"Europe must open itself to God, must come to meet him without fear, and work with his grace for that human dignity which was discerned by her best traditions: not only the biblical, at the basis of this order, but also the classical, the medieval and the modern, the matrix from which the great philosophical, literary, cultural and social masterpieces of Europe were born.
This God and this man were concretely and historically manifested in Christ. It is this Christ whom we can find all along the way to Compostela for, at every juncture, there is a cross which welcomes and points the way. The cross, which is the supreme sign of love brought to its extreme and hence both gift and pardon, must be our guiding star in the night of time. The cross and love, the cross and light have been synonymous in our history because Christ allowed himself to hang there in order to give us the supreme witness of his love, to invite us to forgiveness and reconciliation, to teach us how to overcome evil with good. So do not fail to learn the lessons of that Christ whom we encounter at the crossroads of our journey and our whole life, in whom God comes forth to meet us as our friend, father and guide. Blessed Cross, shine always upon the lands of Europe!
Allow me here to point out the glory of man, and to indicate the threats to his dignity resulting from the privation of his essential values and richness, and the marginalization and death visited upon the weakest and the poorest. One cannot worship God without taking care of his sons and daughters; and man cannot be served without asking who his Father is and answering the question about him. The Europe of science and technology, the Europe of civilization and culture, must be at the same time a Europe open to transcendence and fraternity with other continents, and open to the living and true God, starting with the living and true man. This is what the Church wishes to contribute to Europe: to be watchful for God and for man, based on the understanding of both which is offered to us in Jesus Christ."
Friday, November 5, 2010
Recently we enjoyed the canonization of André Bessette of Montreal. St. André spent most of his religious life as a porter. There are a few other saints who also acted as porter - Saint Alphonsus Rodriguez, S.J., of the island of Majorca, Saint Nuno de Braganza of Portugal and for a time, Saint Padre Pio. Today we think of the Venerable Fr. Solanus Casey, who also lived life as a porter.
Brian Kelly writing in Catholicism.org says..
In 1924, Father Solanus was reassigned to St. Bonaventure’s where twenty-eight years before he had received the brown habit of a Capuchin. His reputation for sanctity, the gift of healing, and the ability to read souls had preceded his arrival, so, once again, he was given the porter’s post, and the crowds would line up after Mass to open their hearts to him and receive his blessing and advice. The humble porter’s apostolate was a cherished blessing to the monastery but it was also a trial, a welcome one, but still a bit burdensome. You see, a good number of the visitors needed to have their confessions heard and the humble doorkeeper had no faculties to forgive sins. Father Casey would spend almost his whole day with his needy children and the confession bell was rung frequently.
In his early years in religious life the holy porter had to work hard to discipline a nature that tended to be overly sensitive and impatient. Capuchin biographer, Michael H. Crosby, in his study, Thank God Ahead of Time: The Life and Spirituality of Solanus Casey, wrote that the emotional Irishman would “battle with feelings that could easily get expressed in anger, intolerance, and excessive concern over little things.” In his younger years, even in religious life, the humble friar was rather impulsive, thinking later and acting first, and sometimes too critical of others; yet when it came to himself he could be a bit defensive, and he didn’t mind compliments. With the help of God’s grace he completely overcame these tendencies and nurtured within himself a very congenial, humble, and patient disposition. Keeping in mind his own past sins helped forge the holy porter’s own deep humility of soul and it gave him patience in dealing with the sins of the tens of thousands who sought his counsel over the fifty years of his priestly labors. Casey was literally re-made through his cooperation with grace for this special vocation which God had prepared for him. At peace with God and, therefore, himself, he exuded peace to all who came seeking the “good things.”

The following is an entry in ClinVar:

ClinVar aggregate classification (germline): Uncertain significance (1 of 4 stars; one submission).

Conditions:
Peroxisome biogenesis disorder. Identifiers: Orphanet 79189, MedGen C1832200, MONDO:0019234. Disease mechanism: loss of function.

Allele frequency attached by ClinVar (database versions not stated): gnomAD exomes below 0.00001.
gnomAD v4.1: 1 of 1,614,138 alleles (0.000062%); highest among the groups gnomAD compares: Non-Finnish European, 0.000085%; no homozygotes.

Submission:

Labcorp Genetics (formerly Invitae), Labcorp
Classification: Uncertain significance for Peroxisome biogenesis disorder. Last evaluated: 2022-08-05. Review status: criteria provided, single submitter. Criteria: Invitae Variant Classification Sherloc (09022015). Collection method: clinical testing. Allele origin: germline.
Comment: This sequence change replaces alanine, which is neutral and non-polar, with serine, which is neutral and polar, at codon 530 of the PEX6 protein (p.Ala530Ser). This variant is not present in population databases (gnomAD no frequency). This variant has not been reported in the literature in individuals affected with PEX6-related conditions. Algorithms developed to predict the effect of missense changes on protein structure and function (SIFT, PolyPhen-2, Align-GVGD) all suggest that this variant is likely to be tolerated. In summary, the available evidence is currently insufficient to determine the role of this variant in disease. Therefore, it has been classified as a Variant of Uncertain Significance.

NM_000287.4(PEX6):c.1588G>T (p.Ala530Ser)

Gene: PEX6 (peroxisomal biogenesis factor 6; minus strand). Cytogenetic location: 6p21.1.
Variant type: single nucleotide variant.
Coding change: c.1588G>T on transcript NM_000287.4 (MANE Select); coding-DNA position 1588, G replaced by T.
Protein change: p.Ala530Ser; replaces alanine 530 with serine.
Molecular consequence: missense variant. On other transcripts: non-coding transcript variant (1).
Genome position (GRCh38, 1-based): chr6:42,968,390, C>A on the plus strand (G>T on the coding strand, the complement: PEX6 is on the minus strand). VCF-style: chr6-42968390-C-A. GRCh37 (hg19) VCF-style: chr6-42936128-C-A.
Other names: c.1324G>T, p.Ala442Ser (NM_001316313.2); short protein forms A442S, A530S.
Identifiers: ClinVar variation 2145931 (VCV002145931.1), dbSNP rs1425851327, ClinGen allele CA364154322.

* What I think we can learn from the good life of Fr. Solanus, is that whatever place or state of life we live, we can do great things. And if our faith is strong, God can perform many miracles through us.
May I be the person You want me to be,
and may Your will be done in my life today.
I thank You for the gifts You gave to Father Solanus.
If it is Your Will, bless us with the beatification of
Venerable Solanus so that others may imitate
and carry on his love for all the poor and suffering of our world.
As he joyfully accepted Your divine plans,
I ask You, according to Your Will,
to hear my prayer for . . . (your intention)
through Jesus Christ our Lord. Amen.
“Blessed be God in all His designs.”
Imprimatur: Adam Cardinal Maida, Archbishop of Detroit
March 31, 2007 © F.S.G. 3/07
Wednesday, November 3, 2010
Last weekend I attended the wedding of a very close friend at the Church of St. Joseph in Bronxville, New York. In the foyer of the Church I noticed this striking work of art - the crucified Christ being held by his Mother. I was so moved by this work of art - I wanted to share it with you.
Tuesday, November 2, 2010